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  • Fourteen New Byron Letters1
  • Adam Friedgen and Andrew Stauffer

Drawing on the Carl H. Pforzheimer Collection of Shelley and his Circle at the New York Public Library, this essay presents fourteen previously unpublished letters written by Lord Byron between the years 1809 and 1824, along with contextualizing notes and physical descriptions. All of the letters were acquired by the Pforzheimer Collection within the past two decades, and thus were not included in Leslie Marchand's standard edition of Byron's correspondence, the last volume of which appeared in 1994.2 As a group, they span nearly the entirety of Byron's career as a writer: the earliest, dated July 15, 1809, was sent from Lisbon, when Byron was embarking on his tour of Europe, and the latest, written in Greece, is dated March 4, 1824, about a month before his death. Some of these are brief missives, but there are more extended epistles to correspondents like James Wedderburn Webster and Francis Hodgson, as well as interesting shorter letters to Michele Leoni and Charles Barry. All of them help us to fill in the picture of Byron, offering glimpses into various aspects of his life, work, and personality.

Byron's letters have long been admired as among the most lively, witty, and readable of his era. Richard Lansdown places them alongside "Jane Austen's novels, Hazlitt's essays, Keats's letters, Coleridge's notebooks, and De Quincey's Confessions of an English Opium Eater" as the "great monuments of English Romantic prose."3 Publisher John [End Page 37] Murray read aloud Byron's epistles from Italy to gatherings at 50 Albemarle Street, and the great popularity of Thomas Moore's Letters and Journals of Lord Byron, with Notices of His Life (1830) was due in part to Moore's granting first billing to the correspondence. Byron biographer Leslie Marchand observes that "the frankness and humanity of Byron's letters … lifts them above the great bulk of literary correspondence in the nineteenth century," praising them for "reflect[ing] more accurately than any of the records left by his contemporaries the brilliance and charm and wit of his conversation" (BLJ, i, 2, 1). In addition, Byron's remarkable celebrity and the richly-textured, sometimes scandalous nature of his experiences (not to mention the posthumous burning of his memoirs) have ensured a high value for his personal letters, as if we might, through them, at last see Byron plain. As March-and writes, "his letters are … a clear mirror of his personality, of its weaknesses as well as its strengths … they reflect more accurately than any words left by his contemporaries the brilliance and charm and wit of his conversation" (BLJ, i,1). Accordingly, any addition to our stock of known correspondence is welcome.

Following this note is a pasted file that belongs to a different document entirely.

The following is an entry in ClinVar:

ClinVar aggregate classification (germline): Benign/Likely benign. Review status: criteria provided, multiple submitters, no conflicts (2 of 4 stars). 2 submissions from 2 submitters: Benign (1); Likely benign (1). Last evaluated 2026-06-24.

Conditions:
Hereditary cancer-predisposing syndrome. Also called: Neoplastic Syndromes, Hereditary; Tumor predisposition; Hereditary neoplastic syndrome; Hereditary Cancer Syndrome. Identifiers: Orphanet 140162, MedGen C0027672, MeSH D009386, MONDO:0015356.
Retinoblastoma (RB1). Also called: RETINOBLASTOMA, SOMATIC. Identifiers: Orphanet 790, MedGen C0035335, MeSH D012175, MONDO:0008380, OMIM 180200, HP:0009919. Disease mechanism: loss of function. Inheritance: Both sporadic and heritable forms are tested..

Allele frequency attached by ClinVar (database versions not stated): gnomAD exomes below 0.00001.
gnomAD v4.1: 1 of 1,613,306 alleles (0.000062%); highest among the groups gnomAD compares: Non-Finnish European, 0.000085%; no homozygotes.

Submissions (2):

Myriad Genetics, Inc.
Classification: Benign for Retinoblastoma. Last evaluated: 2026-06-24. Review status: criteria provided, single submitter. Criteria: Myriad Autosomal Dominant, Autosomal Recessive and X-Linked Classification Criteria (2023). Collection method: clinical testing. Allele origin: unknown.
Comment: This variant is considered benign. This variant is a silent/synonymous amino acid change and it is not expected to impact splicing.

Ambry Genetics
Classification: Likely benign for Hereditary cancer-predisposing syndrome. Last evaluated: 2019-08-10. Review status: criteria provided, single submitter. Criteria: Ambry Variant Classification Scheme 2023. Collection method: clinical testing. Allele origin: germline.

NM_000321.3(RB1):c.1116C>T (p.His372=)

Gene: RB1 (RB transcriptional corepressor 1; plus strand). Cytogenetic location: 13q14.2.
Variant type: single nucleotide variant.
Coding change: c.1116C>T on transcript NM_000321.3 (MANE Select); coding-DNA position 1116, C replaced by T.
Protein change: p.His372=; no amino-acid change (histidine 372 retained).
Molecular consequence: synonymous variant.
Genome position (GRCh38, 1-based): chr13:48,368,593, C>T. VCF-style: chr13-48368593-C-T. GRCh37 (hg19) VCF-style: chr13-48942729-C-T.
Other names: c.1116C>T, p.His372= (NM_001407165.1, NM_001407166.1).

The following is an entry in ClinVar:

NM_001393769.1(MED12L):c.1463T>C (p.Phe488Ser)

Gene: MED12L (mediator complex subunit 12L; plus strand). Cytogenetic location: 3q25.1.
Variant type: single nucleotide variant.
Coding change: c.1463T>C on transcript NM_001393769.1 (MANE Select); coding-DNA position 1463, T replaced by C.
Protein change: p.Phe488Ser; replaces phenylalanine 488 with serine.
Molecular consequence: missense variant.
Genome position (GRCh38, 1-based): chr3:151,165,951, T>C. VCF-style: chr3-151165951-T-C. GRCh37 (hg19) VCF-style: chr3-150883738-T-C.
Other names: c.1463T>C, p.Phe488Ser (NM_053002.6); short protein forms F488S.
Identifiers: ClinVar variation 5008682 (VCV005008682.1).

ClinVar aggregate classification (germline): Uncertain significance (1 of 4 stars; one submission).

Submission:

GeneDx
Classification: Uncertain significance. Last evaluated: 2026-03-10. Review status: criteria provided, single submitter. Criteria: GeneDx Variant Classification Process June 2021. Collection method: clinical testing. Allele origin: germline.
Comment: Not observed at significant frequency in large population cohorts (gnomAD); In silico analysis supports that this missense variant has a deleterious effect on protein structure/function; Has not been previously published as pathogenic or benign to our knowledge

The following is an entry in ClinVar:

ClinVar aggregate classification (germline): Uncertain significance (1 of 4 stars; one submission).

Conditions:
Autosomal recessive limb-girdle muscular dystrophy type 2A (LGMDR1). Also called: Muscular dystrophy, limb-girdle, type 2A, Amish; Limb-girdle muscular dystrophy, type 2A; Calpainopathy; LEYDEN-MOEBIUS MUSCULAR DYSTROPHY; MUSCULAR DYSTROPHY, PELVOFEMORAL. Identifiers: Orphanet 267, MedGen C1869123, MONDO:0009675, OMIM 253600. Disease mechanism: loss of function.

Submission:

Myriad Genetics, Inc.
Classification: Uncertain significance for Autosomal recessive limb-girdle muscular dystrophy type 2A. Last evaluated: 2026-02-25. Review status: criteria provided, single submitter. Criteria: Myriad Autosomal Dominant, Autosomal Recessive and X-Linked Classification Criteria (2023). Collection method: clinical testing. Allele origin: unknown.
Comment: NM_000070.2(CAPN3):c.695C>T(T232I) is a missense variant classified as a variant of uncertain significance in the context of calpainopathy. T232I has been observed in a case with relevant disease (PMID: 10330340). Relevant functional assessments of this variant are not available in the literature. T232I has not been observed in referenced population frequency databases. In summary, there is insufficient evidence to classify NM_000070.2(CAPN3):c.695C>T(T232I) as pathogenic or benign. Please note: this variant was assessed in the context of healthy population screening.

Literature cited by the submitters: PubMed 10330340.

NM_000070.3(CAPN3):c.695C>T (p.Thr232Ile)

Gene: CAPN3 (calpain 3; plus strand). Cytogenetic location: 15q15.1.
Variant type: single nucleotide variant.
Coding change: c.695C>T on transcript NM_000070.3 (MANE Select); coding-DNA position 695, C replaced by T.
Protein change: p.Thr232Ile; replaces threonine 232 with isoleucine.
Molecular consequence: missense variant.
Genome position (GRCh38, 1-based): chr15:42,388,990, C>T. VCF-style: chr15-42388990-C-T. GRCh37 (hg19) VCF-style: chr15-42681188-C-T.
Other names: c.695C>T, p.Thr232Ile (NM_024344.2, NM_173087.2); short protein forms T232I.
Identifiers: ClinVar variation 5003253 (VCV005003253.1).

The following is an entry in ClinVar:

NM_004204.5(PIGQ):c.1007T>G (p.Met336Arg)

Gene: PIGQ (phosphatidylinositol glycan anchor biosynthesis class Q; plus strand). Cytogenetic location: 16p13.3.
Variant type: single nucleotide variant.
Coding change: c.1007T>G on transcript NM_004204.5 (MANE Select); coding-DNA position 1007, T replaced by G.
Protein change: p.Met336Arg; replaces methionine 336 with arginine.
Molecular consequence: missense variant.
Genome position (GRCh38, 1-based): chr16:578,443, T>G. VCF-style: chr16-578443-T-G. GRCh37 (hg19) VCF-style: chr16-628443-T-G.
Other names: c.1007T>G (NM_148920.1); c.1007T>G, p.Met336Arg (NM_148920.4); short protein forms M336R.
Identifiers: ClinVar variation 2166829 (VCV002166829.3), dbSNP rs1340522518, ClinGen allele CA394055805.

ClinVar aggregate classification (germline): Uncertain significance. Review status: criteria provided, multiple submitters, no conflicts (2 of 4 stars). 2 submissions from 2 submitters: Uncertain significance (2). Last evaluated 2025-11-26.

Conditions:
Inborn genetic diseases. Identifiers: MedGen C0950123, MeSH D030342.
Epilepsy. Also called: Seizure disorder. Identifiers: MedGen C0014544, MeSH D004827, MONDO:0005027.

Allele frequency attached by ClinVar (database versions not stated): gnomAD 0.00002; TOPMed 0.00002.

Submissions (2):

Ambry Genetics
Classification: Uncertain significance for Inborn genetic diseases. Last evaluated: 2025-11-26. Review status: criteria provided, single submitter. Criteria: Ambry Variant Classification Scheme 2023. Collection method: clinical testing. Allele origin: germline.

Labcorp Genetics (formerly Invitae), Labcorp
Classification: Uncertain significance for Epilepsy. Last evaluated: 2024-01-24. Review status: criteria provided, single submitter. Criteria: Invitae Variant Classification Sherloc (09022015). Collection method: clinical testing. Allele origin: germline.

Our transcriptions attempt to balance readability with the faithful reproduction of the documents themselves. Addressees and dates have been moved to regular positions at the head of each letter, but we have reproduced places and dates as Byron wrote them, as did Marchand. Lineation has not been retained except in the case of salutations, closers, and signatures. Byron uses several types of dashes liberally throughout his letters, and, while we have tried to mimic Byron's variety in the length of his dashes, there can be no substitute for examining the letters in manuscript. We have chosen not to present mere autograph address labels, clipped signatures, or documents such as cheques in Byron's hand, although we have included one fragment from a letter (number 5, to an unknown correspondent, likely Lady Holland or someone in the Holland House circle). Our presentation of the letters is meant to inspire further reading in Byron's correspondence, and to suggest new insights regarding the life and work of this complicated man. As he writes in an 1811 letter to Francis Hodgson (printed here for the first time), "I am like the Evangelical definition of the Wind, which 'goeth (bloweth) where it listeth, but no man knows whence it cometh or where it returneth.'" These letters were sent from Lisbon, Malta, Newstead Abbey, the Albany [End Page 38] in London, Venice, Cephalonia, and Messolonghi, adding support to this claim. We hope...


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